Georgetown University’s Newspaper of Record since 1920

The Hoya

Georgetown University’s Newspaper of Record since 1920

The Hoya

Georgetown University’s Newspaper of Record since 1920

The Hoya

Metro Commuters May Soon Pay More

Georgetown students may soon find themselves reaching deeper into their pockets to find spare change for Metro fares if the board that oversees the transit system raises fares this summer.

The hike, which was proposed at a meeting of Metro board members last month, will not likely be voted on until the spring. The Metro budget is currently facing a $116-million shortfall.

The proposed hike, which would go into effect July 1, would raise Metrorail costs an average of $0.30, Metrobus costs an average of $0.05 and parking fees an average of $0.75, according to etro’s proposed budget for the 2008 fiscal year. During peak hours, Metro officials plan to charge a “congestion fee” of $0.35 on top of the fare hikes.

The proposal will increase fares for passengers using SmarTrip cards at a lower rate than for passengers paying cash.

Metro officials are currently looking into alternative ways to address the budget deficit to minimize the effect on passengers, said Steven Taubenkibel, a spokesperson for the Washington etropolitan Area Transit Authority.

“We are looking at a combination of fare changes and administrative and service cuts,” Taubenkibel said. “Raising fare rates are the last possible resort if we cannot cut the budget enough to meet expenses.”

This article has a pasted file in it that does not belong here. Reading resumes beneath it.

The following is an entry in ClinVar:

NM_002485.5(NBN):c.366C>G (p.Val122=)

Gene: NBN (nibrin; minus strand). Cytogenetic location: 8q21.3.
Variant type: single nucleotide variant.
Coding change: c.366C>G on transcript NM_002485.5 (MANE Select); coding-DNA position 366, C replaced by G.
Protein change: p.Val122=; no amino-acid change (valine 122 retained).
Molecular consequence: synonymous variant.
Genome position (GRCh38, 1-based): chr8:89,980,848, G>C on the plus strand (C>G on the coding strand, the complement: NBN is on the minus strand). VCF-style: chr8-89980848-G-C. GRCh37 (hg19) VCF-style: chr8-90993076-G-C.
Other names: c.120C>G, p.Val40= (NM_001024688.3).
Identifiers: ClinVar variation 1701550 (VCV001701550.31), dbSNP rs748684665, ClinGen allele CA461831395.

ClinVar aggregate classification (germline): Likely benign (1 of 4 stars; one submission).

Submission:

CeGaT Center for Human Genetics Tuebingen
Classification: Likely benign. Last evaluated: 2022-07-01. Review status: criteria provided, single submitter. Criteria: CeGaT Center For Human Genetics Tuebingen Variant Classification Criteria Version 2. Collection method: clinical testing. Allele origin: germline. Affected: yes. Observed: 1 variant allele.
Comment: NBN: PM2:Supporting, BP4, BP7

Alternative ways of balancing the budget include eliminating unnecessary administrative costs such as travel and marketing, Taubenkibel said. Metro is also considering reducing bus and rail services, operating fewer hours, closing underutilized station entrances and eliminating certain routes.

Several Metro board members want to bring an outside consultant to further evaluate the organization’s spending.

If Metro goes through with its increase in fare prices, it would be the second fare hike since 2004.

“The board of directors is extremely conscious that we already raised fare prices three years ago,” Taubenkibel said.

The fare hikes may become a burden for Georgetown faculty members and students who regularly use the Metro to commute from work or internships regularly.

Molly Douglas (SFS ’09) uses the Metrorail at least four times a week to go to and from her internship at the office of Sen. Christopher Dodd (D-Conn.). For students in her position, Metro fares may rise anywhere from 30-65 cents per trip.

“A lot of parents here ask their children to be responsible for books, travel costs, dinners and other things,” Douglas said. “Georgetown is already so expensive, and students have no alternative but to use the etro.”

Erik Wesley, director for D.C. Reads, takes both Metrobus and etrorail twice a day to and from his home in Temple Hills, aryland.

“I think it’s ridiculous to raise the fares,” he said. “Taking both the bus and the Metro, it already costs me $3 just to go one way to my work. And when they raise parking fees by that much parking becomes a real expense for people.”

Taubenkibel said that Metro officials are still in the early stages of discussing possible fare increases. “It is going to take a couple of months,” he said.

Metro will hold public hearings to discuss fare policy and service changes starting Feb. 22.

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